Tuesday, March 30, 2010

Philip Pullman and gnosticism

I read Philip Pullman’s His Dark Materials trilogy as they were published and loved them. I haven’t read them since and think it might be rather interesting to do so. An extract from his “controversial” (copyright, marketing departments everywhere) new novel, The Good Man Jesus and the Scoundrel Christ was published in the Guardian last week, and it’s a curious piece of work. Firstly, it seems at times remarkably sloppily written. Both Mary and Joseph are described as having ‘wept bitterly’ within a hundred words of each other, which is indicative of poor editing. Pullman is straining for a voice that is part parable, part oral tradition, part modern-speak, and at times the combination sounds grating. For example:

Joseph was troubled. If this was really God's will, it must be his duty to look after her and the child. But it would look bad all the same.

Really, that ‘it would look bad’ is a dreadful piece of prose. It’s only a small step away from God ‘being there for him’. Similarly, the ending of the following sentence is simply lazy:

On the few occasions when Christ came close to Jesus, he did his best to avoid contact with him, but from time to time someone would ask him who he was, what he was doing, whether he was one of Jesus's followers, and so on.

And, what’s more, this is the second use of “and so on” within a page. It doesn’t read like a finished version to me.

But what most struck me about the story is how gnostic it is. People do comment that His Dark Materials is gnostic, but when I read the books I didn’t know enough about gnosticism to notice. Here, though, it is striking. The stranger who continually approaches Christ is clearly a gnostic Archon. He tells us:

"There is time, and there is what is beyond time. There is darkness, and there is light. There is the world and the flesh, and there is God. These things are separated by a gulf deeper than any man can measure, and no man can cross it; but the word of God can come from God to the world and the flesh, from light to darkness, from what is beyond time into time."


in writing about what has gone past, we help to shape what will come. There are dark days approaching, turbulent times; if the way to the Kingdom of God is to be opened, we who know must be prepared to make history the handmaid of posterity and not its governor.

The word “shape” appears over and over in gnostic literature (and Cormac McCarthy) while the idea of the Kingdom of God being opened – man finding the way out of his current prison – is also suggestive of gnosticism. That the stranger explains that this will happen because of those “who know” clearly places it within a gnostic context.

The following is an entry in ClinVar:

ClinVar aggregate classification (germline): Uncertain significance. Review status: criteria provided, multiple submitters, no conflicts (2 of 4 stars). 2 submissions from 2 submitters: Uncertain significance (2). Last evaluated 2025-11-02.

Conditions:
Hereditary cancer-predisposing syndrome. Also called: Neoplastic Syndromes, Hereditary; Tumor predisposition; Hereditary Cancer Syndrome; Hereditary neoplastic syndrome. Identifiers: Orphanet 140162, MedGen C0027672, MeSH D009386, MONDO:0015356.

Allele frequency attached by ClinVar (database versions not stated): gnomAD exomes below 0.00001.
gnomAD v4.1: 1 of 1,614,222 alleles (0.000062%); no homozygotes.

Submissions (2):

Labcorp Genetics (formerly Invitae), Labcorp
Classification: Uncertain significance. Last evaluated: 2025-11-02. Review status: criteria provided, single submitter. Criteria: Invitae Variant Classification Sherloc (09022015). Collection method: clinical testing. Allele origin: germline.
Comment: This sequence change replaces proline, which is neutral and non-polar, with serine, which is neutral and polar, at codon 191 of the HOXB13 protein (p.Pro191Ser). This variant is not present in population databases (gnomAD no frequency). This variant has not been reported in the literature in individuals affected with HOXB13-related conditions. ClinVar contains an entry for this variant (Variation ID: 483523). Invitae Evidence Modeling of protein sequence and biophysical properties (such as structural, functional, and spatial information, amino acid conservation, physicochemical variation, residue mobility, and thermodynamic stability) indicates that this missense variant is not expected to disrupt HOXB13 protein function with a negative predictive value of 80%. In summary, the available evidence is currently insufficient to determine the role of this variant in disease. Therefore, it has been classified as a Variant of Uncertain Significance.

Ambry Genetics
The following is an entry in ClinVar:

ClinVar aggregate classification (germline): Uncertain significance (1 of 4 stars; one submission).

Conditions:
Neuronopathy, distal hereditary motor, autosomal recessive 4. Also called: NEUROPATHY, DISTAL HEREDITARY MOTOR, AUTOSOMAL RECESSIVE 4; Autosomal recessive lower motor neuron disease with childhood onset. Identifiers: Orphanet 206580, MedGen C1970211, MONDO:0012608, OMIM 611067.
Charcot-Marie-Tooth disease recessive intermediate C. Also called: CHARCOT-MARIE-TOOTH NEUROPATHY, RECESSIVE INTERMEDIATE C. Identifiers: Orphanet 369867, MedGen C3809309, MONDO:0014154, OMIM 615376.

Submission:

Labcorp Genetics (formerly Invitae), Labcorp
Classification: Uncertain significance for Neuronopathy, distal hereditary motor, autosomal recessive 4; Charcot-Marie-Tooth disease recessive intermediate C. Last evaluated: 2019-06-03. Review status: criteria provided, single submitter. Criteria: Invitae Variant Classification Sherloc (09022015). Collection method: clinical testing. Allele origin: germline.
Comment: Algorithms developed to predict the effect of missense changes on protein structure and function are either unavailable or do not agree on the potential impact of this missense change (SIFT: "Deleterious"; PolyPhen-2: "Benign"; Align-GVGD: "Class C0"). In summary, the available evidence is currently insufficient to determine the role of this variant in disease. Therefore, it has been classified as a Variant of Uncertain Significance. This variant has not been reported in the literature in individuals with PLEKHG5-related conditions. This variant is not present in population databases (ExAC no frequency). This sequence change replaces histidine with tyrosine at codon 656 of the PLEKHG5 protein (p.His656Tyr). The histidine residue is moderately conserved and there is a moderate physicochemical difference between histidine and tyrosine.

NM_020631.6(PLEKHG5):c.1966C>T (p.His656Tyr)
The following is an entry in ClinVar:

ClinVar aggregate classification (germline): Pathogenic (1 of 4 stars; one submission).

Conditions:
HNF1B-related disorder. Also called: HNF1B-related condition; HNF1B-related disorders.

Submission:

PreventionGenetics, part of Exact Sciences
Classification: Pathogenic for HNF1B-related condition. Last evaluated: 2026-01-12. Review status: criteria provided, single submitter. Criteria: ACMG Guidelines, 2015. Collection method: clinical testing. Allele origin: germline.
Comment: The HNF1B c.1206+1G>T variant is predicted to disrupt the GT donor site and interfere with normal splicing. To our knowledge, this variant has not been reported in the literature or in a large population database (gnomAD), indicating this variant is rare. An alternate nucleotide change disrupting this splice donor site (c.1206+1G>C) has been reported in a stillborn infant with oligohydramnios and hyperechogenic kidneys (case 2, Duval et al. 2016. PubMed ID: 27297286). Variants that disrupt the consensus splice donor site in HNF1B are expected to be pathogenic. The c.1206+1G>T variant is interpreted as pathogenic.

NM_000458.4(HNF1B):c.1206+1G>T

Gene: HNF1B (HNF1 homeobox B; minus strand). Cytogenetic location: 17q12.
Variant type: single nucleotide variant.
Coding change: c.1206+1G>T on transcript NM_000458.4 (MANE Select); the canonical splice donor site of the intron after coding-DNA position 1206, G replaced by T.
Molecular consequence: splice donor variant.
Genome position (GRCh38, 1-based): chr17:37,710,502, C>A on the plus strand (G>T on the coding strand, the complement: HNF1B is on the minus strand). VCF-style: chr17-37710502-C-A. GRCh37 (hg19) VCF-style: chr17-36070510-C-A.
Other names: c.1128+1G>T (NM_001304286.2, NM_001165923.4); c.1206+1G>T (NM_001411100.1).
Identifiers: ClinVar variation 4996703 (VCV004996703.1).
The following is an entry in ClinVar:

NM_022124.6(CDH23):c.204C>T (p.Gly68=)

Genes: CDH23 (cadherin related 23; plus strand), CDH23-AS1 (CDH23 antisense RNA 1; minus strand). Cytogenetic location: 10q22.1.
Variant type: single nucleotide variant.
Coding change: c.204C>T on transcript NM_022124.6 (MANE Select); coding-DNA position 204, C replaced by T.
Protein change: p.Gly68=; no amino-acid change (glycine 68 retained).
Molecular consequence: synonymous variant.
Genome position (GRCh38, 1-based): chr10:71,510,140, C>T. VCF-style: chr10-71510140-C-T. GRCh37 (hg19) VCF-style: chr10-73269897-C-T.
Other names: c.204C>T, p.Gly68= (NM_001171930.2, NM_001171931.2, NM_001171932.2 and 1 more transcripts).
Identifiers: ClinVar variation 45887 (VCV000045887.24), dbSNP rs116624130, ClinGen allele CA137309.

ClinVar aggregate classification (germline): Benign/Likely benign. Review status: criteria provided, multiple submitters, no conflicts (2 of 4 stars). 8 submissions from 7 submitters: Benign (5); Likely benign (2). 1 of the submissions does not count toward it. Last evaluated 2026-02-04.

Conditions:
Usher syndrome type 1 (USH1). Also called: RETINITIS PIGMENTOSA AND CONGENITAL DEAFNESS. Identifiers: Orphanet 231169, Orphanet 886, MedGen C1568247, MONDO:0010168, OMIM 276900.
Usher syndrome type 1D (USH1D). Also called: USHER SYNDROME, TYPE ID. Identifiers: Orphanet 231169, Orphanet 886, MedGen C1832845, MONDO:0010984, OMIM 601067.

As the story develops it becomes clear that Christ has been identified by the Archon as a carrier of the fire:

"There is time, and there is what is beyond time. History belongs to time, but truth belongs to what is beyond time. In writing of things as they should have been, you are letting truth into history. You are the word of God."

Compare that last sentence with McCarthy’s The Road: “If he is not the word of God God never spoke.” The boy in The Road is also, of course, a carrier of the fire, as we are told throughout the novel. Eventually, he comes to realise this. “I am the one,” he tells his father. Here, Christ also comes to understand his position: ‘The words "we who know" were some of the most thrilling he had ever heard.’

In a BBC webchat, Pullman was asked if he was gnostic. His reply was equivocal:

Not really. The essence of gnosticism is its rejection of the physical universe and the whole tendency of my thinking and feeling and of the story I wrote is towards the celebration of the physical world. Nevertheless, gnosticism is a fascinating and very powerful and persuasive system of thought.

This is something that Pullman is clearly wrestling with. He discussed it at length in a speech to the Blake Society in 2005 (opens in a PDF), in which he pondered whether gnosticism was a system within which he could feel happy. Referring to William James’s The Varieties of Religious Experience, he concludes:

Gnosticism is a perennial system of radical existential scepticism that flares up in times of millennial crisis such as the present....The idea is that the real God is nowhere to be found in this universe, but is infinitely distant. Our souls... belong with Him, the distant unknowable God, and not here in this world, because each soul is a spark of divinity that was stolen and imprisoned here by the evil creator of the material universe, the Demiurge or false God who is worshipped by all those who aren’t in the secret. Only those who know can pass on the secret knowledge of how to find our way back to our true home. What could be more thrilling than to feel ourselves in possession of knowledge like that, and of a fate so grand and all-encompassing? To feel our own lives bound up so intimately with the origins and the destiny of the universe itself? It’s no wonder that the Gnostic impulse keeps flaring up again like an underground fire that can’t be put out.